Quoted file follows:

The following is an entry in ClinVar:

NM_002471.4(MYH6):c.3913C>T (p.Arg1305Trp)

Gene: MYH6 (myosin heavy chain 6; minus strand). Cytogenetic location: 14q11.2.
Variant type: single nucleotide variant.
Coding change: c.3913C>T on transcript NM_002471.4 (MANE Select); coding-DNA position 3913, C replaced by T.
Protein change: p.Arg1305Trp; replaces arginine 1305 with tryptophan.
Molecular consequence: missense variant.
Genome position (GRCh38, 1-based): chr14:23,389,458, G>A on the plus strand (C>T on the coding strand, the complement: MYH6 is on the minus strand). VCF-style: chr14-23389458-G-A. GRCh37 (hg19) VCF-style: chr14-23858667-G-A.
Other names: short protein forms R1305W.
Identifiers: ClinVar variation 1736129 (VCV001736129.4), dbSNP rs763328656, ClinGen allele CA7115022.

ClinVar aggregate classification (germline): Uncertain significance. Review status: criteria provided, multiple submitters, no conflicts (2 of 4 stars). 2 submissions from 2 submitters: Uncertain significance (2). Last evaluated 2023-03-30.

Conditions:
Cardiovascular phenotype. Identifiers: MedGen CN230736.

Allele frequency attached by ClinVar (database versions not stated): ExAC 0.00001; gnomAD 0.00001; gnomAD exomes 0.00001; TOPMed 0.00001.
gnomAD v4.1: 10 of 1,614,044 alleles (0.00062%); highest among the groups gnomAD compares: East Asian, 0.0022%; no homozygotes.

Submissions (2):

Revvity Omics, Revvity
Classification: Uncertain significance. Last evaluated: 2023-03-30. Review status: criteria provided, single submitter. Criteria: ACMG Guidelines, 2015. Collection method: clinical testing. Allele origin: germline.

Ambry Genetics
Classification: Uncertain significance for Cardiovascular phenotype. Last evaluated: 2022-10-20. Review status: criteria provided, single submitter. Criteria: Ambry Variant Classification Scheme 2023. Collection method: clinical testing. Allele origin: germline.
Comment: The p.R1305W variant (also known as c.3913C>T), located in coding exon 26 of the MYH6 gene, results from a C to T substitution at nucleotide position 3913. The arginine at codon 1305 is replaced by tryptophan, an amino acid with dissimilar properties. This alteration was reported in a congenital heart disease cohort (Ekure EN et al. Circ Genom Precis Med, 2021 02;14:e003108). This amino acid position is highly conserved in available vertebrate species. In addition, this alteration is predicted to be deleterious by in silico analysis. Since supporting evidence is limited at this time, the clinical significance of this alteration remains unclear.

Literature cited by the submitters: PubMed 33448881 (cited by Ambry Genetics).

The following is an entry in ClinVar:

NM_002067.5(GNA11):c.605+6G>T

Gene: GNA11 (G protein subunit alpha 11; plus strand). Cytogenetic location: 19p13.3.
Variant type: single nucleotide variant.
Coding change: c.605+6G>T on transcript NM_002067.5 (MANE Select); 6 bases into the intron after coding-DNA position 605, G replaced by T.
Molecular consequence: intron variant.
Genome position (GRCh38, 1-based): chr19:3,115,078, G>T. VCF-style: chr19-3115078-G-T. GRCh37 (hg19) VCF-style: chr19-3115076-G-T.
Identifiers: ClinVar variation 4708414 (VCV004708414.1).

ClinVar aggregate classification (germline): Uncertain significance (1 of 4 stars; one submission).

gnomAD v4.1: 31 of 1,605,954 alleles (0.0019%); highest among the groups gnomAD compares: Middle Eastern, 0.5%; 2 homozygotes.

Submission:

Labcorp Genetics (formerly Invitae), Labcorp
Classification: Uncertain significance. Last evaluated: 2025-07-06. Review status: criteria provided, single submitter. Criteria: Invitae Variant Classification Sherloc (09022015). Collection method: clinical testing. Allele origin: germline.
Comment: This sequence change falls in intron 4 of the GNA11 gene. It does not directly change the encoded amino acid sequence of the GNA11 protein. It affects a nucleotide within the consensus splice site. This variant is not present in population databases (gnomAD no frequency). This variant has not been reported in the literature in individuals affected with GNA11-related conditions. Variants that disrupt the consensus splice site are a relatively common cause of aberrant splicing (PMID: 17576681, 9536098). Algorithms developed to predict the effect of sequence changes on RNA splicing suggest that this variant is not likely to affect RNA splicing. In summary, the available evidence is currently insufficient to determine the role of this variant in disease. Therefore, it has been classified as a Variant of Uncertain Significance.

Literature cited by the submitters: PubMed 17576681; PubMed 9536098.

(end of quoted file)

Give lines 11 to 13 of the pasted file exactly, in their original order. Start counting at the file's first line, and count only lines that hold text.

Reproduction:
ClinVar aggregate classification (germline): Uncertain significance. Review status: criteria provided, multiple submitters, no conflicts (2 of 4 stars). 2 submissions from 2 submitters: Uncertain significance (2). Last evaluated 2023-03-30.

Conditions:
Cardiovascular phenotype. Identifiers: MedGen CN230736.